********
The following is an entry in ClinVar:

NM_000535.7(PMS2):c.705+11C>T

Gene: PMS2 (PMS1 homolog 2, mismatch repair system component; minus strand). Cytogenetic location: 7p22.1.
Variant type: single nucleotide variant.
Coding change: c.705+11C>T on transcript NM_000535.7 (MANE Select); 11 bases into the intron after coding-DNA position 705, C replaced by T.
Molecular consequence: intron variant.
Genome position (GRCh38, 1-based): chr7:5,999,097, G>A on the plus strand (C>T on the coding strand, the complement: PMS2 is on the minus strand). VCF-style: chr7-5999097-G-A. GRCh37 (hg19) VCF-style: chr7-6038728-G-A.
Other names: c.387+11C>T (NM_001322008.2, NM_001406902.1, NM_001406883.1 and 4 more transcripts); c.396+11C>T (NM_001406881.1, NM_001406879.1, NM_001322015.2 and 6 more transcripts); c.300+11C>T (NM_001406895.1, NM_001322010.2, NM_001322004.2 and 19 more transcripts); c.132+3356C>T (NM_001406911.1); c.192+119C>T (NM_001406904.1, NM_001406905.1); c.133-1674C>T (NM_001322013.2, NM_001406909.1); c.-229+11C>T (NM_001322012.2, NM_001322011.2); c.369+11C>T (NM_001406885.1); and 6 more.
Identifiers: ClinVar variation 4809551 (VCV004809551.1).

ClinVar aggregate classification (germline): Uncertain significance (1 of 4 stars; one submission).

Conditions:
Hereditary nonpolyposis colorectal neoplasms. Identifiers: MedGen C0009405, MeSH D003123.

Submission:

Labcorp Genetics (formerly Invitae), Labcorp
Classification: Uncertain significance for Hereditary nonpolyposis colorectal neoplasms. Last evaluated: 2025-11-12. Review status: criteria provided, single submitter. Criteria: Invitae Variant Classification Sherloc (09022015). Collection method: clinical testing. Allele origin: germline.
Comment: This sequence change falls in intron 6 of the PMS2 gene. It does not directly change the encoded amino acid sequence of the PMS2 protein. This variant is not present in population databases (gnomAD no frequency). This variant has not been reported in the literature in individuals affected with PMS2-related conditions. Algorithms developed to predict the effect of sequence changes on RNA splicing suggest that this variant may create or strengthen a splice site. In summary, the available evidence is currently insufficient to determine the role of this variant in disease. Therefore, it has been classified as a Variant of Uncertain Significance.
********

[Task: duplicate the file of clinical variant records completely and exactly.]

The following is an entry in ClinVar:

NM_000535.7(PMS2):c.705+11C>T

Gene: PMS2 (PMS1 homolog 2, mismatch repair system component; minus strand). Cytogenetic location: 7p22.1.
Variant type: single nucleotide variant.
Coding change: c.705+11C>T on transcript NM_000535.7 (MANE Select); 11 bases into the intron after coding-DNA position 705, C replaced by T.
Molecular consequence: intron variant.
Genome position (GRCh38, 1-based): chr7:5,999,097, G>A on the plus strand (C>T on the coding strand, the complement: PMS2 is on the minus strand). VCF-style: chr7-5999097-G-A. GRCh37 (hg19) VCF-style: chr7-6038728-G-A.
Other names: c.387+11C>T (NM_001322008.2, NM_001406902.1, NM_001406883.1 and 4 more transcripts); c.396+11C>T (NM_001406881.1, NM_001406879.1, NM_001322015.2 and 6 more transcripts); c.300+11C>T (NM_001406895.1, NM_001322010.2, NM_001322004.2 and 19 more transcripts); c.132+3356C>T (NM_001406911.1); c.192+119C>T (NM_001406904.1, NM_001406905.1); c.133-1674C>T (NM_001322013.2, NM_001406909.1); c.-229+11C>T (NM_001322012.2, NM_001322011.2); c.369+11C>T (NM_001406885.1); and 6 more.
Identifiers: ClinVar variation 4809551 (VCV004809551.1).

ClinVar aggregate classification (germline): Uncertain significance (1 of 4 stars; one submission).

Conditions:
Hereditary nonpolyposis colorectal neoplasms. Identifiers: MedGen C0009405, MeSH D003123.

Submission:

Labcorp Genetics (formerly Invitae), Labcorp
Classification: Uncertain significance for Hereditary nonpolyposis colorectal neoplasms. Last evaluated: 2025-11-12. Review status: criteria provided, single submitter. Criteria: Invitae Variant Classification Sherloc (09022015). Collection method: clinical testing. Allele origin: germline.
Comment: This sequence change falls in intron 6 of the PMS2 gene. It does not directly change the encoded amino acid sequence of the PMS2 protein. This variant is not present in population databases (gnomAD no frequency). This variant has not been reported in the literature in individuals affected with PMS2-related conditions. Algorithms developed to predict the effect of sequence changes on RNA splicing suggest that this variant may create or strengthen a splice site. In summary, the available evidence is currently insufficient to determine the role of this variant in disease. Therefore, it has been classified as a Variant of Uncertain Significance.